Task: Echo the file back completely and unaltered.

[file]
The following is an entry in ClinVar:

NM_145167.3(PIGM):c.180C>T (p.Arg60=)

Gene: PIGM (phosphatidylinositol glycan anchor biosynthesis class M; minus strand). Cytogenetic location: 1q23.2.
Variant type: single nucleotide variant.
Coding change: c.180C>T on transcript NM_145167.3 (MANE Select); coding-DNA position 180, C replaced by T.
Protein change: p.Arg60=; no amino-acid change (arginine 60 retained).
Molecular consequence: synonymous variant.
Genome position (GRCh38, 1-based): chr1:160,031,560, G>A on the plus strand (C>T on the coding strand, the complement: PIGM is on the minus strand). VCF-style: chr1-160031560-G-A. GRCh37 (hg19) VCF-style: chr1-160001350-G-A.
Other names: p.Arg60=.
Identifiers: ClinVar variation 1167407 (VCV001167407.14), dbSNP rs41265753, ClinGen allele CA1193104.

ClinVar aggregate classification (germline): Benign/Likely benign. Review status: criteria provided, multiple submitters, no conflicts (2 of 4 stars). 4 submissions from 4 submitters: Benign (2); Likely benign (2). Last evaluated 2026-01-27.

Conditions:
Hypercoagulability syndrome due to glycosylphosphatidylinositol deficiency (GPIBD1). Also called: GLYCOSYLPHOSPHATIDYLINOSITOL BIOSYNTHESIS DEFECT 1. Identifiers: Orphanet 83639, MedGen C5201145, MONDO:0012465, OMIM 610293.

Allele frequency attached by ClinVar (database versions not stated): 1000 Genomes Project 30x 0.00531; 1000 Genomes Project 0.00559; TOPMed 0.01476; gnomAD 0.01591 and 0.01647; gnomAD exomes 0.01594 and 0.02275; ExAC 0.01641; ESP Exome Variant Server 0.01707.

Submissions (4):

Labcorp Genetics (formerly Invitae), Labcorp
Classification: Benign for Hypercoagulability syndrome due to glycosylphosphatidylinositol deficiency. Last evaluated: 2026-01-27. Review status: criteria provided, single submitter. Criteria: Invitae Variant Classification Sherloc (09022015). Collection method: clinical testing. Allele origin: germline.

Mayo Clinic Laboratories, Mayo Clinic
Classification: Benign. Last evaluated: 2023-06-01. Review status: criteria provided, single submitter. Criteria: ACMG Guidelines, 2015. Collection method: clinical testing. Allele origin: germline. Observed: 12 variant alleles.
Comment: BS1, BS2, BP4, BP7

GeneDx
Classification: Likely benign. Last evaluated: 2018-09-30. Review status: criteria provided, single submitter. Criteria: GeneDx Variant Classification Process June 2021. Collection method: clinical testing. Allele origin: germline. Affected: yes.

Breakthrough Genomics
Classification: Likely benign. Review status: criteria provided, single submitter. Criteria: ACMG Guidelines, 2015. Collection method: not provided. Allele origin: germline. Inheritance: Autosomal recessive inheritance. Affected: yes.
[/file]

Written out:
The following is an entry in ClinVar:

NM_145167.3(PIGM):c.180C>T (p.Arg60=)

Gene: PIGM (phosphatidylinositol glycan anchor biosynthesis class M; minus strand). Cytogenetic location: 1q23.2.
Variant type: single nucleotide variant.
Coding change: c.180C>T on transcript NM_145167.3 (MANE Select); coding-DNA position 180, C replaced by T.
Protein change: p.Arg60=; no amino-acid change (arginine 60 retained).
Molecular consequence: synonymous variant.
Genome position (GRCh38, 1-based): chr1:160,031,560, G>A on the plus strand (C>T on the coding strand, the complement: PIGM is on the minus strand). VCF-style: chr1-160031560-G-A. GRCh37 (hg19) VCF-style: chr1-160001350-G-A.
Other names: p.Arg60=.
Identifiers: ClinVar variation 1167407 (VCV001167407.14), dbSNP rs41265753, ClinGen allele CA1193104.

ClinVar aggregate classification (germline): Benign/Likely benign. Review status: criteria provided, multiple submitters, no conflicts (2 of 4 stars). 4 submissions from 4 submitters: Benign (2); Likely benign (2). Last evaluated 2026-01-27.

Conditions:
Hypercoagulability syndrome due to glycosylphosphatidylinositol deficiency (GPIBD1). Also called: GLYCOSYLPHOSPHATIDYLINOSITOL BIOSYNTHESIS DEFECT 1. Identifiers: Orphanet 83639, MedGen C5201145, MONDO:0012465, OMIM 610293.

Allele frequency attached by ClinVar (database versions not stated): 1000 Genomes Project 30x 0.00531; 1000 Genomes Project 0.00559; TOPMed 0.01476; gnomAD 0.01591 and 0.01647; gnomAD exomes 0.01594 and 0.02275; ExAC 0.01641; ESP Exome Variant Server 0.01707.

Submissions (4):

Labcorp Genetics (formerly Invitae), Labcorp
Classification: Benign for Hypercoagulability syndrome due to glycosylphosphatidylinositol deficiency. Last evaluated: 2026-01-27. Review status: criteria provided, single submitter. Criteria: Invitae Variant Classification Sherloc (09022015). Collection method: clinical testing. Allele origin: germline.

Mayo Clinic Laboratories, Mayo Clinic
Classification: Benign. Last evaluated: 2023-06-01. Review status: criteria provided, single submitter. Criteria: ACMG Guidelines, 2015. Collection method: clinical testing. Allele origin: germline. Observed: 12 variant alleles.
Comment: BS1, BS2, BP4, BP7

GeneDx
Classification: Likely benign. Last evaluated: 2018-09-30. Review status: criteria provided, single submitter. Criteria: GeneDx Variant Classification Process June 2021. Collection method: clinical testing. Allele origin: germline. Affected: yes.

Breakthrough Genomics
Classification: Likely benign. Review status: criteria provided, single submitter. Criteria: ACMG Guidelines, 2015. Collection method: not provided. Allele origin: germline. Inheritance: Autosomal recessive inheritance. Affected: yes.